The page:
grotesqueness of his creation, flees the scene of the crime and in doing so leads the creature to fend
for itself alone in the world. The creature, suffering abuse, violence and degradation wherever he
goes turns into the monster he is labelled as, starting a trail of revenge and destruction that leads
back to his creator. Both the creature and Victor eventually become locked in a bitter quest to
destroy one another. Shelley was heavily influenced by Romanticism and her novel can be seen
solely as a Gothic nightmare, yet beyond this Shelley highlights other important issues. The story is
also a warning against the dangers of unrestrained intellectual arrogance and Romantic
individualism, Victor is a genius but he is also a megalomaniac convinced of his own greatness, and
who cannot understand the consequences of his actions or his culpability in them. Some critics have
even seen the story as a prototype science-fiction novel about what could happen if we do not
adhere to ethics in the pursuit of scientific discovery. The idea of a human being that has been
artificially created does not strike us as farfetched in todays world, but Shelley’s novel serves as a
reminder of whats at stake. The novel also asks questions about responsibility and abuse. The
creature takes revenge because Victor has failed as a parent to take care of him, yet the creature also
cannot own up to his own crimes and justifies his behaviour on account of his suffering. Victor and
the creature are not bad people but they suffer the same disease of egoism which stops them
empathising and recognising each others pain, it this that leads to their downfall. Overall though,
our sympathies will always be with the creature whose harrowing account of injustice puts Victor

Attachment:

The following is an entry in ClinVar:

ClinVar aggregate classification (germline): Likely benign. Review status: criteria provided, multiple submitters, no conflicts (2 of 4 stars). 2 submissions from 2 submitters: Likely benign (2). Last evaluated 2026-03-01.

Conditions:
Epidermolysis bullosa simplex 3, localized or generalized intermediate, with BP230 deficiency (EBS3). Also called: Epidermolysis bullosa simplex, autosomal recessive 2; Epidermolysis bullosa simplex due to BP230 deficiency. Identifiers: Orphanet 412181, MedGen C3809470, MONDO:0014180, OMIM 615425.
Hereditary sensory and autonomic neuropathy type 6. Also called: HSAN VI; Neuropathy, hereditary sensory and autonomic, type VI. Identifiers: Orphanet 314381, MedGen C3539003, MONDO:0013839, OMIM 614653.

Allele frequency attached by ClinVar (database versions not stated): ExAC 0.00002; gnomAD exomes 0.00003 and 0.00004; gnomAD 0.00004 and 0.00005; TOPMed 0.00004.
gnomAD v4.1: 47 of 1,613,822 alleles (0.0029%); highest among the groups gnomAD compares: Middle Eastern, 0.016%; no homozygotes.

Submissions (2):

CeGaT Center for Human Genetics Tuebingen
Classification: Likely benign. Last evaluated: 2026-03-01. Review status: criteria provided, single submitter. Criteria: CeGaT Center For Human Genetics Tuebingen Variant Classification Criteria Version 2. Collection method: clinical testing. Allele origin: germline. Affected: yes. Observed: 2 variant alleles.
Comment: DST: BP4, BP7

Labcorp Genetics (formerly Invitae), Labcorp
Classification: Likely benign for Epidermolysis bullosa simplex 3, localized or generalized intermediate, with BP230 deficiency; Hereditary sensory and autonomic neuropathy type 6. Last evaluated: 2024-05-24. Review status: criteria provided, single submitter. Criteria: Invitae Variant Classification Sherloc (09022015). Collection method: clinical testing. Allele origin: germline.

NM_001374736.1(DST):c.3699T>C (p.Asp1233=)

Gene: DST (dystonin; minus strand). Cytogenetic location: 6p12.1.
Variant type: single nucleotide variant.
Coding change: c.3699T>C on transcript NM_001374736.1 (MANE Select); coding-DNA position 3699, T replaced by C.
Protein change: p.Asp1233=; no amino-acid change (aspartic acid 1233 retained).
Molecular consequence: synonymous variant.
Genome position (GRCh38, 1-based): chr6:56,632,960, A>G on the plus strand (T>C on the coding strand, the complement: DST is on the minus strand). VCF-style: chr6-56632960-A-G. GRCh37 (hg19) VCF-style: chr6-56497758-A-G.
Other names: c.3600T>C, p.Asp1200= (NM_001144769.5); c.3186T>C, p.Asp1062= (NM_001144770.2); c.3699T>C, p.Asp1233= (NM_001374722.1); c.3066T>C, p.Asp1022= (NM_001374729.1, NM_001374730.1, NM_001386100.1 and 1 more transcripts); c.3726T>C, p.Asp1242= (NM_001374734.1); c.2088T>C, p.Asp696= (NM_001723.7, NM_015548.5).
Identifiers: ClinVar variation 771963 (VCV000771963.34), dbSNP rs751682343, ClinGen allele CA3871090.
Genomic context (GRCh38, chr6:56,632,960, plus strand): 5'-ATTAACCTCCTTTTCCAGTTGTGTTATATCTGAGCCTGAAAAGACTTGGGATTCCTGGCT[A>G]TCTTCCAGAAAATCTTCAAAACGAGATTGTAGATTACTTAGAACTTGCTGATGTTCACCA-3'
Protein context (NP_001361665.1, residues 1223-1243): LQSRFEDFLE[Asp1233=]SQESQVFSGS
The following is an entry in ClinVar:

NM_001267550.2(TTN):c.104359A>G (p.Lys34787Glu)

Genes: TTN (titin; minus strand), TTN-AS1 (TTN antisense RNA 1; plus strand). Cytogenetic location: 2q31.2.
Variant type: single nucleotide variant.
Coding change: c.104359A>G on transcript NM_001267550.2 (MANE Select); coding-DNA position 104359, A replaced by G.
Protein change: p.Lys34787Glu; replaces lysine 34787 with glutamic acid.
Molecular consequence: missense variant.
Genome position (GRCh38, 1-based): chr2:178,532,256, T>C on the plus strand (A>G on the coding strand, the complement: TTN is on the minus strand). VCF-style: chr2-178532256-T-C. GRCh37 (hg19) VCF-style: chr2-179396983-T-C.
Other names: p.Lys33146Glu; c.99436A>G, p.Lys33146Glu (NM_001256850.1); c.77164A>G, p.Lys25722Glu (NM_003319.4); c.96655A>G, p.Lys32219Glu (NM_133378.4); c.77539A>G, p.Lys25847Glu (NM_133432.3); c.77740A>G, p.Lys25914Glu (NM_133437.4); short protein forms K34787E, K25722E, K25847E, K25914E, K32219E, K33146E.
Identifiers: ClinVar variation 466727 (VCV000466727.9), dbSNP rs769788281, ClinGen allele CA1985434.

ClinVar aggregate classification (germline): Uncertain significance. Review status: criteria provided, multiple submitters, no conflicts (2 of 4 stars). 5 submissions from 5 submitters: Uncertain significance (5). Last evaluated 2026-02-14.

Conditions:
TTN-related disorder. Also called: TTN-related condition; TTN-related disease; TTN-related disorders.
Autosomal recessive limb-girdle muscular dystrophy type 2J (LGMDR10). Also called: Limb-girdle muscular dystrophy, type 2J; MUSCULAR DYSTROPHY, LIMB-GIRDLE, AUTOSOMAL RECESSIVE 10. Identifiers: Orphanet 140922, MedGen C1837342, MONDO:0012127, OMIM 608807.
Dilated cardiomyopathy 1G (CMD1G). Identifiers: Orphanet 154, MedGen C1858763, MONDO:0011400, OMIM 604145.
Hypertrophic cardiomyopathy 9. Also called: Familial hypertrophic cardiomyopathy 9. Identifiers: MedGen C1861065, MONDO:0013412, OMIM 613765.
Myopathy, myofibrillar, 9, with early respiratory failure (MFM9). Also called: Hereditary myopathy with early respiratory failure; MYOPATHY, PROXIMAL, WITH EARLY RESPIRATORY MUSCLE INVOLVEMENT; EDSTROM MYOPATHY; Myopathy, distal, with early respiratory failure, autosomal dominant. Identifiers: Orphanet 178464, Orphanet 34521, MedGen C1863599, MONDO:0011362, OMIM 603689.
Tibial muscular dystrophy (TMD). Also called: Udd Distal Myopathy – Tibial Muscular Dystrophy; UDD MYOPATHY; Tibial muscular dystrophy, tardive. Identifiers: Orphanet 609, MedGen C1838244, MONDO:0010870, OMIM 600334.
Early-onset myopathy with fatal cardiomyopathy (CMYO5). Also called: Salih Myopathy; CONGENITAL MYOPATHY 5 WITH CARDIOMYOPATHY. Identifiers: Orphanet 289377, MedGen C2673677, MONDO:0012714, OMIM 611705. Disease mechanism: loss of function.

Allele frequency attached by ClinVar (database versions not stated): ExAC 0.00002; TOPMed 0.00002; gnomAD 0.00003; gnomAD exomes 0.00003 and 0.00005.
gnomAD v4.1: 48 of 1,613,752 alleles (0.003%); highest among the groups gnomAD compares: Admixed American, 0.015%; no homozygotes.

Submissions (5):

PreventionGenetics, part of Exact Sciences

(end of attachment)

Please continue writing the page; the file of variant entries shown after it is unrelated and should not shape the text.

and society to shame. Shelley reminds us how the use of labels and narratives can help justify and
maintain immense cruelty and persecution. Aside from this, the novel is also fascinating because of
the hidden subtext of birth and trauma, an all too common experience to Mary Shelley. The novel is
her own fears of pregnancy and child-rearing lived out in text.
The reason the novel still holds sway over the modern world, seems to be because it taps into the
deep part of ourselves which question who we are and how we have come to be. The creature
becomes the voice of the dispossessed, who are born and live without foundations and is the symbol
of what occurs when we do not take responsibility for each other. Aside from this the novel is a
cracking read. It has a real blockbuster feel to it, despite its literary properties. The language is edgy
and brooding and becomes alive with threat and intent when Victor and the creature lock horns. The
images and ideas within the novel are haunting and beautifully put and always hint at a deeper
meaning and significance. The novels continued relevance was aptly prophesied by Shelley whose
‘hideous progeny’ she commanded ‘go forth and prosper.’
Size : 129 x 198mm
Pages : 352
Published : 30 Jan 2003
Publisher : Penguin Classics
Editor - Maurice Hindle